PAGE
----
- 1.5 Million Aid-Eligible Students Don't Apply
- Quick Takes: Copyright Guidance Released, Loyola Announces Modest Post-Katrina Layoffs, $50 Million for Asbestos Cleanup, Probation for American InterContinental, N.Y. Accuses Interboro Institute, iPod Use Grows at Duke
- Pushing the Limit on Federal Loans
- Method to Miller's Madness
- More Colleges, More Degrees
Expanding Access Via Distance Ed
A pilot program that eases federal financial aid rules for some distance education providers has significantly improved access to higher education for students generally, and for financially needy students in particular, according to a new U.S. Education Department report.
The findings led the department -- and Republican leaders in Congress -- to urge abandonment of financial aid restrictions on distance education, a change that many higher education lobbyists oppose.
The Education Department offered its findings in its third annual report to Congress on the Distance Education Demonstration Program, which Congress created when it renewed the Higher Education Act in 1998.
Among other things, the program waives for participating institutions a regulation that bars from federal financial aid programs colleges that (1) offer more than half their courses via distance education or (2) enroll more than half of their students in online programs. The regulation, known as the "50 percent rule," was drafted in 1992 to rein in the rapid growth of fraudulent diploma mills and correspondence schools.
The demonstration program now includes 24 colleges: nine for-profit institutions, including five publicly traded ones; seven private nonprofit institutions; four public universities and one public system; and three consortiums. (Another four participants have left the program voluntarily and one, Masters Institute, was removed after it was found to have "improperly" administered federal aid funds, the department said.)
The participating institutions have seen heavy increases in their online enrollments, the department's report finds.
The eight colleges from the original group of institutions that have reported data for six years -- including Kaplan University, the North Dakota University System, Southern Christian University and the University of Maryland University College -- had total distance education enrollment of 63,350 in 2003-4, up from 7,930 in 1998-99. Seven other colleges that entered the program in 2000 and have reported enrollment data since then -- including Regis University, the University of Phoenix and Walden University -- grew to 223,404 online students in 2003-4 from 45,997 in 2000-1.
And the students being enrolled by these distance education institutions, the department reports, are heavily nontraditional and financially needy:
- Of the seven biggest institutions in the program -- those with more than 5,000 students -- five reported having more than half of their students qualify for federal financial aid in 2003-4. They are American InterContinental University (76 percent), Capella University (68 percent) Kaplan University (79 percent), Phoenix (68 percent) and Walden (56 percent).
- In 2002-3, more than a quarter of the participating institutions had a majority of their students aged 35-44, and at more than half of the colleges, the majority were aged 25-34.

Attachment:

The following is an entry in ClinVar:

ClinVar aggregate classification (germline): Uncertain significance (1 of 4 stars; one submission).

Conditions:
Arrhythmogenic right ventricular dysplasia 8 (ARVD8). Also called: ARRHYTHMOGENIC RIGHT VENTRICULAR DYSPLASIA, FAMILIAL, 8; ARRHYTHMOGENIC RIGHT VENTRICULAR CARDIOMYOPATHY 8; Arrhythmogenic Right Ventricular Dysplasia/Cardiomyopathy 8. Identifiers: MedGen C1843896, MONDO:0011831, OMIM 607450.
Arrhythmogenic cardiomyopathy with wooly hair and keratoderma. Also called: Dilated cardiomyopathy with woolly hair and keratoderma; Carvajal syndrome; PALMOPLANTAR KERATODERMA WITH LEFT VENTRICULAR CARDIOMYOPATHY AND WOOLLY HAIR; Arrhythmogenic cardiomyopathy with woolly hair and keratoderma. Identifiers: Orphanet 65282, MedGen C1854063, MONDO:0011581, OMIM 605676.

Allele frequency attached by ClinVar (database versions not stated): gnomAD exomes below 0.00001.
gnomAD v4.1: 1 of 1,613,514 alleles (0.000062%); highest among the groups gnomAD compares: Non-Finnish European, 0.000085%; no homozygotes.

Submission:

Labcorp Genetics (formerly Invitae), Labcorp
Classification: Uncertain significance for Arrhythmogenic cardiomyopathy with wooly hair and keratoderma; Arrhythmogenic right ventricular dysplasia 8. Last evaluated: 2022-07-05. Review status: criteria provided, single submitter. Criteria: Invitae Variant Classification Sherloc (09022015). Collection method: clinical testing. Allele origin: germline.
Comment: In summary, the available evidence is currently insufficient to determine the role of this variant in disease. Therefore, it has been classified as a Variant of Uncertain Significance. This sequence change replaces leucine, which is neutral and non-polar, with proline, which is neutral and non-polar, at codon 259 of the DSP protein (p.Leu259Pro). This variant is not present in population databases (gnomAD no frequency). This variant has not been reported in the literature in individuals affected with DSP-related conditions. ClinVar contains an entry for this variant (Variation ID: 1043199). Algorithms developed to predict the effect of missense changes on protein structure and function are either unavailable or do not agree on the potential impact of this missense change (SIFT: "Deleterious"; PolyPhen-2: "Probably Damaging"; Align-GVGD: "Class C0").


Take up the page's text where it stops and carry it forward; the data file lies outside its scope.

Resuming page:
- At four-fifths of the participating colleges, at least 60 percent of the students study part-time.
- Several of the institutions reported significant enrollments of minority students. Capella University and Southern Christian University both reported that nearly a third of their students are members of minority groups, and the University of Maryland University College reported 53 percent of its undergraduate distance education students are minorities, and that a third are African-American.
The department's report recommends that Congress expand the program to include 100 institutions (it is now capped at 35) and give the education secretary authority to allow institutions to experiment, and deviate from federal rules, even more. It also recommends that when it renews the Higher Education Act -- either this year or, more likely, next -- Congress abolish the 50 percent rule for both the number of courses that can be offered and students that can be educated via distance education.
In a news release about the Education Department's report, Republican leaders of the House of Representatives Education and the Workforce Committee agreed. "Some of America's most vulnerable students are being deprived of a postsecondary education as a result of outdated laws that govern distance education," said Rep. Howard P. (Buck) McKeon (R-Cal.), who heads the House panel's higher education subcommittee, said. "These laws are completely out of touch with the needs of the 21st century student."
Officials at the major higher education associations don't disagree with the Education Department and Republican House leaders that the distance education project has been a success, and that the department should continue to waive federal financial aid regulations, including the 50 percent rule, for credible colleges. In fact, in the joint proposal for extending the Higher Education Act that they prepared in 2003, about three dozen college groups encouraged Congress to turn the Distance Education Demonstration Program into a permanent one.
But just because the program has been successful does not mean that Congress should abandon the 50 percent rule altogether, Becky Timmons, director of government relations at the American Council of Education, said in an interview Tuesday.
"One enormous opportunity for abuse in distance education is rapid expansion," said Timmons. Right now, she said, "anybody who wants to go above 50 percent can with a waiver from the department, and we think that's wise. It ensures an extra level of supervision by the department, but doesn't stop anybody who has an authentic program to go above" that threshold.
Search for Jobs